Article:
Home Mom LifeEncouragement for Moms Working Mom Guilt is Real: How to Deal

Working Mom Guilt is Real: How to Deal

by Ivy B

There are differences between working mom guilt and parenting guilt. And, YES, working mom guilt is real!

Is working mom guilt the same as parenting guilt? Nope!

Parenting guilt is more about how you feel you are doing as a parent (when you ask “am I a good mom?“), whereas working mother guilt is about whether or not your “absence” is bad for your child.

Both, however, are strongly based on your perceptions of your parenting and working status as well as how you think others perceive your parenting.

Let’s be honest! You might as well prepare yourself for a lifetime of mom guilt because it happens to all of us at some time or other.

Working mom guilt is real and this is everything you need to know about it in 2022
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What is Working Mom Guilt?

“Working mom guilt” is a term used to describe the overwhelming sense of guilt that a mother might feel when she has to leave her children at home to go work. It’s a feeling that many mothers across the world can relate to, and it’s one of the most common struggles faced regardless of whether or not the decision to return to work is financially based.

If you feel ashamed of leaving your children at home or in the care of someone other than yourself to go to work, you’re experiencing working mom guilt.

How Does a Working Mother Affect a Child?

While the effects of a working mother on a child are not entirely clear, research suggests that both parents’ work lives affect kids’ growth, just not in the way we think.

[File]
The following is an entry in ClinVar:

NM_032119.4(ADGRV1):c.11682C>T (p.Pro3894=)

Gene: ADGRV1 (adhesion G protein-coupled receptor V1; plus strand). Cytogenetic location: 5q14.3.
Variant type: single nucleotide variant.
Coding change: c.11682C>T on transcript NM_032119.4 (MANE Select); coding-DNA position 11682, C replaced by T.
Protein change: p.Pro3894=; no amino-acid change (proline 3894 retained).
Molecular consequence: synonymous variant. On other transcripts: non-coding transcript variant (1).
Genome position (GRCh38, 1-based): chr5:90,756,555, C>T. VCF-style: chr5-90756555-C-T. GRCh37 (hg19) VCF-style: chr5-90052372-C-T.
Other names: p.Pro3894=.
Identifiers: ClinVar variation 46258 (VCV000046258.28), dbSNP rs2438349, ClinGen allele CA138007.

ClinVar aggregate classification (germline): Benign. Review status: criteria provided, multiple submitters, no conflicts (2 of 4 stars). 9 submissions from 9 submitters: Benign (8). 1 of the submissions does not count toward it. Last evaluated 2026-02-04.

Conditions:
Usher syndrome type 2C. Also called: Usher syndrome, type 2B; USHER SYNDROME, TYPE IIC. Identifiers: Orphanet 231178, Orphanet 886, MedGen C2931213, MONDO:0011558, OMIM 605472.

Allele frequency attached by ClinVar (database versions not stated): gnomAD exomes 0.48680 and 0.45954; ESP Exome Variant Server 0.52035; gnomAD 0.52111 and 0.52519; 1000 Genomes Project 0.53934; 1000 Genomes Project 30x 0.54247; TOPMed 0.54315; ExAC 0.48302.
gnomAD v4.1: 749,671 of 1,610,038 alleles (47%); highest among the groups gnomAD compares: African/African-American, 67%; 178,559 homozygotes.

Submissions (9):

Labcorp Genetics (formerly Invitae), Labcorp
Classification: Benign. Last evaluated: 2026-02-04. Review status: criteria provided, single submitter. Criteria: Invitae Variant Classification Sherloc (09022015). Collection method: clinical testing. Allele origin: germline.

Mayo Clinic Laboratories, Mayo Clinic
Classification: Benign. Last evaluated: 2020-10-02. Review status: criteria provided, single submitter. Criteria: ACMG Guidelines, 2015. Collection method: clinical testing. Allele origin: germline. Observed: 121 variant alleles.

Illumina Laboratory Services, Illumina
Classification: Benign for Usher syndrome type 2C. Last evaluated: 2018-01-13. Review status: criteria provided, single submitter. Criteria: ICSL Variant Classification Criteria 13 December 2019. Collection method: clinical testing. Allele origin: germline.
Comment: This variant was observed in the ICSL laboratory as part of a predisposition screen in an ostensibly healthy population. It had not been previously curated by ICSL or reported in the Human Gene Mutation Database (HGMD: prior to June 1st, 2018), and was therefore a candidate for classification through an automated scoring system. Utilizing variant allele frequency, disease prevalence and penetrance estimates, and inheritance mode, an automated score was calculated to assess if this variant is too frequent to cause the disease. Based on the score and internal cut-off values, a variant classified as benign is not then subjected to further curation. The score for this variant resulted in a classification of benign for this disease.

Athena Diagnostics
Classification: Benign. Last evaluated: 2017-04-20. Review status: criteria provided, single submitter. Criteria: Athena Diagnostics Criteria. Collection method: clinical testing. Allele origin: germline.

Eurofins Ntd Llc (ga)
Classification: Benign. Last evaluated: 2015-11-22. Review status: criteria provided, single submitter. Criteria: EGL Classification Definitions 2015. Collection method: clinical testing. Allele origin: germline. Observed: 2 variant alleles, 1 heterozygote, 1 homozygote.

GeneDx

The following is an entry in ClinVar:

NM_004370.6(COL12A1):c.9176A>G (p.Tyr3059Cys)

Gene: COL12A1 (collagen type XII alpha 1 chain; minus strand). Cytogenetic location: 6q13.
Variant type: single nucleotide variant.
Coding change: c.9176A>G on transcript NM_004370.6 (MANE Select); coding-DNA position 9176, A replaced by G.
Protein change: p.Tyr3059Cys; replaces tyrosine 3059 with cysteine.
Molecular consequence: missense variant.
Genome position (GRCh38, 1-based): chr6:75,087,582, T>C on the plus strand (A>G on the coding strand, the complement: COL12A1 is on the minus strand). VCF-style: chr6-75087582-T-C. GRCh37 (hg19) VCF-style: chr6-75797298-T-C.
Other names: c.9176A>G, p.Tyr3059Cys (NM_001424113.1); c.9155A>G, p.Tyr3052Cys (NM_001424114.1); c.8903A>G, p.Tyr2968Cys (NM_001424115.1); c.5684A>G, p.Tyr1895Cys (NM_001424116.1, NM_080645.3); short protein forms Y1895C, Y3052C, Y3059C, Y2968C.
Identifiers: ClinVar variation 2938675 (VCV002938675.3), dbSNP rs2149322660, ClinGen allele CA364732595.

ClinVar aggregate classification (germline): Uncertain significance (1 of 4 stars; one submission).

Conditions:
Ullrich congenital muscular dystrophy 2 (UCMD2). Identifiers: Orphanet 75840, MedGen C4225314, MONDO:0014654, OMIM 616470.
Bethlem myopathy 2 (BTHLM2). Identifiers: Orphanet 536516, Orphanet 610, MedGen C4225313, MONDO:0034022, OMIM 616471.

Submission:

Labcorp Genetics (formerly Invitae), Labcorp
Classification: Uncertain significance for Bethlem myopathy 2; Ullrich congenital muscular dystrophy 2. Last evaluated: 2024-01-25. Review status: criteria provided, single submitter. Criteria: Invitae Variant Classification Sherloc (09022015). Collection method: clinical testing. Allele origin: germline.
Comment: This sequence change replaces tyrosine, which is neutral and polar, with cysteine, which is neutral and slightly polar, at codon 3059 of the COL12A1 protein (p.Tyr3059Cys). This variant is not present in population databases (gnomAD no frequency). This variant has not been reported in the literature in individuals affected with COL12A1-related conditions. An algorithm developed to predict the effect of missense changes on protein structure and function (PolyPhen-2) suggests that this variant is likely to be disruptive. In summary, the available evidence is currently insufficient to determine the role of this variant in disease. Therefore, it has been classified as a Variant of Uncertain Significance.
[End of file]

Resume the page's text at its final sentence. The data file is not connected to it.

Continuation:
Although this study finds that a mom’s return to full-time work in the first year of a child’s life results in higher negative outcomes, it concludes that moms who return to work early in a child’s life does not typically equate to behavior or achievement issues. 

More importantly, however, is to consider the quality of time spent with family, rather than the amount of time.

This study finds “that working mothers trade quantity of time for better quality of time.”

They go on to say that “children with full-time working mothers spend about six fewer hours per week in unstructured activities than children with stay-at-home mothers.” The researchers conclude that it’s the educational and structured activities they do with their children are to their benefit.

Maybe they forgot that unstructured activities are good for kids?

Regardless of your work status, it seems that instead of feeling guilty, you should focus on asking whether or not you’re spending quality time with your kids when you are home.

Is it Bad to Be a Working Mom?

Having had the chance to be a stay-at-home mom and become a working mom before my son was in VPK, I’ve experienced the pleasure and guilt from both sides.

For some women, staying at home with their children is essential. For others, working may be better. 

Finances, and personal and family needs may dictate what is required of a mother.  

From my experience, I had the choice to stay at home with my children, and then later chose to go back to work (from home). As it turns out, being a stay-at-home mom was not as dreamy as it seemed and I get much more fulfillment from working. Does that make me a bad mom?

Heck no!

In fact, I feel as though I’m a much better mom … that is, I feel happier, more fulfilled and get to enjoy being around my kids when I’m not working.

Turns out, working moms:

Julie, from Adaptable Mama, spent 18 months of her child’s life feeling “unfulfilled, bored, and depressed … like [she] was nothing more than a nanny, cook, and cleaner.” Being on round-the-clock baby duty while her husband worked and attended school to earn a Bachelor’s Degree, she realized she needed a break and to feel productive, so she went back to work.